10th June 2021
“Ten years ago, I was told to give up on art which was my only escape. I was told I was rubbish. When I joined Triple A, I could only draw in black and grey because that is how I saw the world. I was really not happy. But now I can draw in colour because I can finally see colour!”
These are the words of Carly who spent most of her life as a victim of hate crime. She was subjected to the vilest bullying, which resulted in her retracting from society with regular self-harming and suicide attempts.
Carly is now one of the key members of the Triple A team who co-delivers ‘understanding autism’ training and supports others in the autism community.
Carly continued: “Just because people have autism, it doesn’t mean we are worth less. We just see the world in a different way – autism is a neurological difference.
“Before I first joined, I rarely left the house and relied on my mum for a lot. I was a self-harmer and hated myself and could not look in a mirror.
“Now I am a volunteer for Triple A and I have friends, I can look in a mirror. I have finely accepted who I am, and I am happy. I also help other autistic people through Positive Pals in Penrith and Carlisle – these are mostly people who are in the place I was back then. I now have my own flat because I now feel confident to live independently.”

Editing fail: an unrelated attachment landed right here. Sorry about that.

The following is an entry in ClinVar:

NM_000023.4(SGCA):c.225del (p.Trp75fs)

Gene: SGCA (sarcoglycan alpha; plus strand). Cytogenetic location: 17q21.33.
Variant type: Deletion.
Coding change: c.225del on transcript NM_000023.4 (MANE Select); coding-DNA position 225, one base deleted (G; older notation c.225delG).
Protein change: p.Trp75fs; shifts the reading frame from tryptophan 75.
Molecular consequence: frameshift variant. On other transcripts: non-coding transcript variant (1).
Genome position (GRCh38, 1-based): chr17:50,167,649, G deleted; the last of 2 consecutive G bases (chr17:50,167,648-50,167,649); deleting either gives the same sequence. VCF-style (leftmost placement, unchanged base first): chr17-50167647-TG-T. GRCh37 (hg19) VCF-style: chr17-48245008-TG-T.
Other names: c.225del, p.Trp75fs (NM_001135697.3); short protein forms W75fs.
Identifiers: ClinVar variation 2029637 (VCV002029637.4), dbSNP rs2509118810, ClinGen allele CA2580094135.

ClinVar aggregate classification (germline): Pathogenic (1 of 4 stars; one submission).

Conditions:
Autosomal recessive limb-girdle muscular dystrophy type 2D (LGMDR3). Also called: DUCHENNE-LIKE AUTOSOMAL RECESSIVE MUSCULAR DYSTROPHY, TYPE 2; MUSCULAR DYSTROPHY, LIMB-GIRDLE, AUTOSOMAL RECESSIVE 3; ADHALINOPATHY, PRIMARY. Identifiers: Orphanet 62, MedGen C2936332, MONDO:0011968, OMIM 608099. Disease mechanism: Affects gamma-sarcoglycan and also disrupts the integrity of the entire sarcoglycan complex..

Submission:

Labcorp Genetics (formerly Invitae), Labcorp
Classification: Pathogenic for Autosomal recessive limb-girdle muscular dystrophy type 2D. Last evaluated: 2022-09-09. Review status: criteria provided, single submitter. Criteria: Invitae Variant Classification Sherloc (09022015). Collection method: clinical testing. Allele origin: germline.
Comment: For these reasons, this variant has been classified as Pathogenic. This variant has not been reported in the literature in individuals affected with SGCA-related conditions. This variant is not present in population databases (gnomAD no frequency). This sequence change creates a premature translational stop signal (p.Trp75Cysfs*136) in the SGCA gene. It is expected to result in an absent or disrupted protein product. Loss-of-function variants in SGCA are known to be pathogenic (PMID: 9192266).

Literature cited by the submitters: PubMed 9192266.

Based in Penrith, Triple A Project was set up in 2017 by people who are either autistic or have direct experience through close family members.
The charity received £4,000 from the Robinson Family Fund and the Abbeyfield Carlisle Society Community First Fund. Funding contributed towards the Project Coordinators salary for the Navigator Programme, which uses trained individuals to provide specialist one-to-one mentoring to assist autistic individuals and their families. A Navigator is a hybrid of mentor, befriender and is matched with an autistic adult. The aim is to steer and support individuals towards a safe and positive life, building on strengths and navigating a path towards identified goals.
Chair, Karen Quinn, said: “During this extremely difficult and challenging period, the Project Coordinator has been pivotal and crucial both during lockdown and during the ease of restrictions.
“We have had to find new ways of engaging with beneficiaries and it changed, morphed, flexed all services to fit everyone across the county as far as practical and possible. As lockdown eased, we recognised the urgent need to encourage people to re-engage with community, as mental health is deteriorating. This would not have been possible without the role of the Project Coordinator, who had initially been given coordination hours through this grant. The grant enabled us to start the Project Co-ordinator role, while we sought further funds for the post.”